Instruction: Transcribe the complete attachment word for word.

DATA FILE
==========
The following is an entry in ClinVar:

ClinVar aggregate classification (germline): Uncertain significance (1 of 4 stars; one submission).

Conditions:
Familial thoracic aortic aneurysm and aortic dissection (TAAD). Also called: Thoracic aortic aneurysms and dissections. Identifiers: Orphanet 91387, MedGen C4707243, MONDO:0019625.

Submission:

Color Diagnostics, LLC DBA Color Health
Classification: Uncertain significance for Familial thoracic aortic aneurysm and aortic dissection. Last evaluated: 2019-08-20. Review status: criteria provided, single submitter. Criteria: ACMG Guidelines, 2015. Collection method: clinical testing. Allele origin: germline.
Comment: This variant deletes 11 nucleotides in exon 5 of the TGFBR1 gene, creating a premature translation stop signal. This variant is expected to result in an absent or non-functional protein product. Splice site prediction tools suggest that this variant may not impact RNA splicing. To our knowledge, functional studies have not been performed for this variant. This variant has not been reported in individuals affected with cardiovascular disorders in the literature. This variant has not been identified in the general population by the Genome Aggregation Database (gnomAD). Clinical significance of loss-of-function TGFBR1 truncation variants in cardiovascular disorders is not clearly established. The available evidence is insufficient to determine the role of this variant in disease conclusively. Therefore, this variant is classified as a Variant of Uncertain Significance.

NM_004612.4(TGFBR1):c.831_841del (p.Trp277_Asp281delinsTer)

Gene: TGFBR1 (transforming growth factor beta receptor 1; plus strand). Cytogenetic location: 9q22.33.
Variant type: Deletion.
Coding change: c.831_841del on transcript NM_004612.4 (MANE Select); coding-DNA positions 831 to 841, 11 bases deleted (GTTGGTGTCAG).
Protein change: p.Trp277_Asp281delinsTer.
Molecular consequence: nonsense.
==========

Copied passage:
The following is an entry in ClinVar:

ClinVar aggregate classification (germline): Uncertain significance (1 of 4 stars; one submission).

Conditions:
Familial thoracic aortic aneurysm and aortic dissection (TAAD). Also called: Thoracic aortic aneurysms and dissections. Identifiers: Orphanet 91387, MedGen C4707243, MONDO:0019625.

Submission:

Color Diagnostics, LLC DBA Color Health
Classification: Uncertain significance for Familial thoracic aortic aneurysm and aortic dissection. Last evaluated: 2019-08-20. Review status: criteria provided, single submitter. Criteria: ACMG Guidelines, 2015. Collection method: clinical testing. Allele origin: germline.
Comment: This variant deletes 11 nucleotides in exon 5 of the TGFBR1 gene, creating a premature translation stop signal. This variant is expected to result in an absent or non-functional protein product. Splice site prediction tools suggest that this variant may not impact RNA splicing. To our knowledge, functional studies have not been performed for this variant. This variant has not been reported in individuals affected with cardiovascular disorders in the literature. This variant has not been identified in the general population by the Genome Aggregation Database (gnomAD). Clinical significance of loss-of-function TGFBR1 truncation variants in cardiovascular disorders is not clearly established. The available evidence is insufficient to determine the role of this variant in disease conclusively. Therefore, this variant is classified as a Variant of Uncertain Significance.

NM_004612.4(TGFBR1):c.831_841del (p.Trp277_Asp281delinsTer)

Gene: TGFBR1 (transforming growth factor beta receptor 1; plus strand). Cytogenetic location: 9q22.33.
Variant type: Deletion.
Coding change: c.831_841del on transcript NM_004612.4 (MANE Select); coding-DNA positions 831 to 841, 11 bases deleted (GTTGGTGTCAG).
Protein change: p.Trp277_Asp281delinsTer.
Molecular consequence: nonsense.